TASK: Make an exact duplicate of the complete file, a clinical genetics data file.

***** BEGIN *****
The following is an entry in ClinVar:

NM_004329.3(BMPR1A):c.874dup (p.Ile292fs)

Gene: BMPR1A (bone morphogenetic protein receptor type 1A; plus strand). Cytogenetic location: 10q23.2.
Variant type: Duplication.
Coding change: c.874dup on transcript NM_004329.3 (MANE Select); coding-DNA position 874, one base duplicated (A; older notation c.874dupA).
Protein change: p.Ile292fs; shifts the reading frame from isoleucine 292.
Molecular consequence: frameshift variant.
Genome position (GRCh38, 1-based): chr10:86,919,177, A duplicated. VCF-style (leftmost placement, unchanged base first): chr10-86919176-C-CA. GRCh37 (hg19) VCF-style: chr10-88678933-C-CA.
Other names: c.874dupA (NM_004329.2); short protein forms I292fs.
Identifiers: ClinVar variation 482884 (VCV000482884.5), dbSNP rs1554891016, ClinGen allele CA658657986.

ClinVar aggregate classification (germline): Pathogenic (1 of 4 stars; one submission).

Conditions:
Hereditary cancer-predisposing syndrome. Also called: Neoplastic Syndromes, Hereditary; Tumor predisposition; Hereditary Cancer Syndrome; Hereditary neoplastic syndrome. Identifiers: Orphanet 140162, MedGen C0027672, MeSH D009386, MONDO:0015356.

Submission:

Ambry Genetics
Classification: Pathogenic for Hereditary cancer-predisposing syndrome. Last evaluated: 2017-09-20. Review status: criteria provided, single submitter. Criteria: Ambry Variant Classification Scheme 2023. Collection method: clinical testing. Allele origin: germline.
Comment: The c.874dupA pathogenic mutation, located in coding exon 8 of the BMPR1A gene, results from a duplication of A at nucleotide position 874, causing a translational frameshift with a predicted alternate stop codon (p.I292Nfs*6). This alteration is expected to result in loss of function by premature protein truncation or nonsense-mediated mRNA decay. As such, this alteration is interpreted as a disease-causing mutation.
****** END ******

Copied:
The following is an entry in ClinVar:

NM_004329.3(BMPR1A):c.874dup (p.Ile292fs)

Gene: BMPR1A (bone morphogenetic protein receptor type 1A; plus strand). Cytogenetic location: 10q23.2.
Variant type: Duplication.
Coding change: c.874dup on transcript NM_004329.3 (MANE Select); coding-DNA position 874, one base duplicated (A; older notation c.874dupA).
Protein change: p.Ile292fs; shifts the reading frame from isoleucine 292.
Molecular consequence: frameshift variant.
Genome position (GRCh38, 1-based): chr10:86,919,177, A duplicated. VCF-style (leftmost placement, unchanged base first): chr10-86919176-C-CA. GRCh37 (hg19) VCF-style: chr10-88678933-C-CA.
Other names: c.874dupA (NM_004329.2); short protein forms I292fs.
Identifiers: ClinVar variation 482884 (VCV000482884.5), dbSNP rs1554891016, ClinGen allele CA658657986.

ClinVar aggregate classification (germline): Pathogenic (1 of 4 stars; one submission).

Conditions:
Hereditary cancer-predisposing syndrome. Also called: Neoplastic Syndromes, Hereditary; Tumor predisposition; Hereditary Cancer Syndrome; Hereditary neoplastic syndrome. Identifiers: Orphanet 140162, MedGen C0027672, MeSH D009386, MONDO:0015356.

Submission:

Ambry Genetics
Classification: Pathogenic for Hereditary cancer-predisposing syndrome. Last evaluated: 2017-09-20. Review status: criteria provided, single submitter. Criteria: Ambry Variant Classification Scheme 2023. Collection method: clinical testing. Allele origin: germline.
Comment: The c.874dupA pathogenic mutation, located in coding exon 8 of the BMPR1A gene, results from a duplication of A at nucleotide position 874, causing a translational frameshift with a predicted alternate stop codon (p.I292Nfs*6). This alteration is expected to result in loss of function by premature protein truncation or nonsense-mediated mRNA decay. As such, this alteration is interpreted as a disease-causing mutation.